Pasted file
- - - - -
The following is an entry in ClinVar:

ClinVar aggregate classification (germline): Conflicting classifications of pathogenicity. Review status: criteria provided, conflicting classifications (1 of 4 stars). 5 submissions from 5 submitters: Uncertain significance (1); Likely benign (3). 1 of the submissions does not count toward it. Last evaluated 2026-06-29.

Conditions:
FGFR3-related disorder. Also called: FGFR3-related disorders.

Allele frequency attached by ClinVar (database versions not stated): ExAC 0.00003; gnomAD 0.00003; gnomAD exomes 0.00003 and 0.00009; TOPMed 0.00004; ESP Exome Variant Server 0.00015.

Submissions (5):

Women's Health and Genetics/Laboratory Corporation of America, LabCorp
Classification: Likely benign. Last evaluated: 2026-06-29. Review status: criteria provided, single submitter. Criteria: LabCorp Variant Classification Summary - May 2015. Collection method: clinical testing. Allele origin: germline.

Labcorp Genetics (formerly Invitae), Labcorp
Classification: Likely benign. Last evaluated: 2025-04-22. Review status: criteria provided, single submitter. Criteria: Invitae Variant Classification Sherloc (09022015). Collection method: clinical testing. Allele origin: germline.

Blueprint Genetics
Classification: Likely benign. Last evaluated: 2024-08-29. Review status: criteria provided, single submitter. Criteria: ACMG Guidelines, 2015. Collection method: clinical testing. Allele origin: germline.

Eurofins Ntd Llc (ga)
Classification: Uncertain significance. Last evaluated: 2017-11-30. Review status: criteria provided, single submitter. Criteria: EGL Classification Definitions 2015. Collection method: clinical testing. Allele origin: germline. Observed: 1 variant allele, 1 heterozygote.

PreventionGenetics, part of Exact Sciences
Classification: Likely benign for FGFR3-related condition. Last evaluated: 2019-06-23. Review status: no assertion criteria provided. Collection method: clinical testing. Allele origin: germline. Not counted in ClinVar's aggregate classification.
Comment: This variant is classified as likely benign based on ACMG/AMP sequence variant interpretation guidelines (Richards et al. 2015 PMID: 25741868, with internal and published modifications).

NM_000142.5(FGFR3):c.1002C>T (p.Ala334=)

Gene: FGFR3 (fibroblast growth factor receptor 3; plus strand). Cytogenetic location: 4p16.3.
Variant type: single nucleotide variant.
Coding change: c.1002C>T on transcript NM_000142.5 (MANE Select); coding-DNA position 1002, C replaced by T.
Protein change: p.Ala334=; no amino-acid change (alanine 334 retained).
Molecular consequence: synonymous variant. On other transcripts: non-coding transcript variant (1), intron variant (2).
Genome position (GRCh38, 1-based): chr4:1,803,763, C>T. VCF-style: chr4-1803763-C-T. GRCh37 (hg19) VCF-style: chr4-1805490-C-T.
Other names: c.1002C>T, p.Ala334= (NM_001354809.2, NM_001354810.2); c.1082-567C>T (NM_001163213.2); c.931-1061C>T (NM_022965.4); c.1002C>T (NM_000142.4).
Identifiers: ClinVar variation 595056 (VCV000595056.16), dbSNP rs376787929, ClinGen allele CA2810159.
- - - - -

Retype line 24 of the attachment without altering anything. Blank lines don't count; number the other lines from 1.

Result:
Genome position (GRCh38, 1-based): chr4:1,803,763, C>T. VCF-style: chr4-1803763-C-T. GRCh37 (hg19) VCF-style: chr4-1805490-C-T.